As part of our January Conversation Issue, author and Editorial Advisory Panel member Tony Eprile is in conversation with Jason Reynolds, the New York Times bestselling author whose titles include All American Boys, the Track series, Long Way Down, For Everyone, Miles Morales: Spiderman and, most recently, Look Both Ways: A Tale Told in Ten Blocks. On Monday, Reynolds was named the US Library of Congress’ National Ambassador for Young People’s Literature. He has previously won the Coretta Scott King/John Steptoe Award for New Talent, the NAACP Image Award for Outstanding Literary Work for Youth/Teen, the Kirkus Prize, and the Schneider Family Book Award.
Look Both Ways: A Tale Told in Ten Blocks
Atheneum/Caitlyn Dlouhy Books, 2019
Finalist for a National Book Award
Tony Eprile: In a recent panel on Toni Morrison’s legacy, you used the phrase, ‘resisting the literary gaze’. Can you talk a little about this?
Jason Reynolds: I think with all the arts, there’s always been hierarchies. If we think back to jazz, the way that Louis Armstrong talked about Miles. He thought it was terrible, he thought Miles was ruining jazz, he thought it was less than, that the music was irresponsible and undisciplined. It’s the same way with the visual arts: ‘Is Pop Art art?’ With children’s literature—because literature is one of the oldest art forms, it tends to have a bit of an elitist tinge to it. And because of the categories created, categories that did not always exist in the house of literature —like ‘young adult’, and ‘middle grade’—but with the making of said rooms, we now can create hierarchy again. People think of young people’s literature as less than but what they really think is that young people are less than, that children are unsophisticated and uncomplicated and that they lack emotional depth. And that’s the real travesty. When I’m working on my projects, I always have to push the nagging feeling that I have to perform for people who like ‘capital L Literature’. I know my focus, I know what I’m doing and the skill it takes, but I still have to push away the murmurs: ‘Is this real literature?’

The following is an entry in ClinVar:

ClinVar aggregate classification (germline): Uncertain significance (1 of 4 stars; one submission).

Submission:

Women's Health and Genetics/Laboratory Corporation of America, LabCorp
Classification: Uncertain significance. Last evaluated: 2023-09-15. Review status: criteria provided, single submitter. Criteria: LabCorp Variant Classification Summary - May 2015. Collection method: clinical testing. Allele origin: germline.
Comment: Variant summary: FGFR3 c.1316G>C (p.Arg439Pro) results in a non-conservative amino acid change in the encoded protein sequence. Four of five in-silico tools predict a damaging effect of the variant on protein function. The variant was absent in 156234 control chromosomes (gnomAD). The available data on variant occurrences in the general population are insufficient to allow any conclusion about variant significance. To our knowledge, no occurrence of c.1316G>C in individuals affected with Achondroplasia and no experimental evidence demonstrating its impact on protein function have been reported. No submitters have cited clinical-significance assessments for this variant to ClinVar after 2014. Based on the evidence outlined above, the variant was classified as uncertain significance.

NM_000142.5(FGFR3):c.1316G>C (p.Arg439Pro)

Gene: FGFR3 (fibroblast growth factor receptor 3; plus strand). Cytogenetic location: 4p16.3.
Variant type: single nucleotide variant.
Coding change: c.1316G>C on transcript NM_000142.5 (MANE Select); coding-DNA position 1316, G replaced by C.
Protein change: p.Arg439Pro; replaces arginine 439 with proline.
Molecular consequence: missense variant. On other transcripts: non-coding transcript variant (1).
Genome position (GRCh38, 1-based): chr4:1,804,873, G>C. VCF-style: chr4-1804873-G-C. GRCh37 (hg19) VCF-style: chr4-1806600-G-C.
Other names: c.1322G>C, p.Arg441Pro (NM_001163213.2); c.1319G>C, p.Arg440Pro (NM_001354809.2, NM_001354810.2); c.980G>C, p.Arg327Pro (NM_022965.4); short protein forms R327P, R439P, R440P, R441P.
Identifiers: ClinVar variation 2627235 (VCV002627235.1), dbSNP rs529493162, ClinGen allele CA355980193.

When you think about the books that people always quote, the books that made them, it’s always books like To Kill a Mockingbird. Well, the first time you read that, you were in the seventh grade. The first time you read Charlotte’s Web, yeah, you were in the fifth grade. The first time you read A Wrinkle in Time … What do people think these books are? These books are children’s books, or they were marketed toward children, and now they’re looked at as classics.
Walter Dean Myers was looked at among his peers as writing kids books, and people were always asking him, ‘When are you going to write real literature?’ And I just think it’s really arrogant, as if what is being written for adults is better, as if there’s not an equal amount of bumf on all sides. There’s as much bad literature for adults as there is for kids. There are as many underdeveloped plot lines and clichéd characters and the same pitfalls that we get criticised for exist in adult literature at the same rate. Jerry Saltz, the main art critic for New York magazine, said that eighty-five per cent of all art is bad and that it’s always been that way. You might say that art today is not like the Renaissance, but that’s because there’s no document of bad art in the Renaissance. Eighty-five per cent of that was bad shit, too. I want to be held to the same standard when it comes to integrity, but when it comes to that I’ve got to be given a shot, and what happens with the capital L crowd is they don’t give us the shot.
Tony Eprile: One problem is that the language you grew up with is not the language of New York publishing. Can you talk about how that language feeds you when you go back to the neighbourhood you grew up in?
Jason Reynolds: I think that language is validating. At the end of the day, language is the cornerstone of culture. So to put that language on the page is to put that culture on the page. There’s a quote from Hitchcock that I love: ‘As far as I’m concerned, a face is not a face until I put light on it.’ Right? And it’s almost like saying I get to crystallise, I get to immortalise this culture and moments in this culture through language, through my neighbourhood language and my familial language. That means something to me, and it’s one of the most valuable things I do, that I own, and that’s made space for me.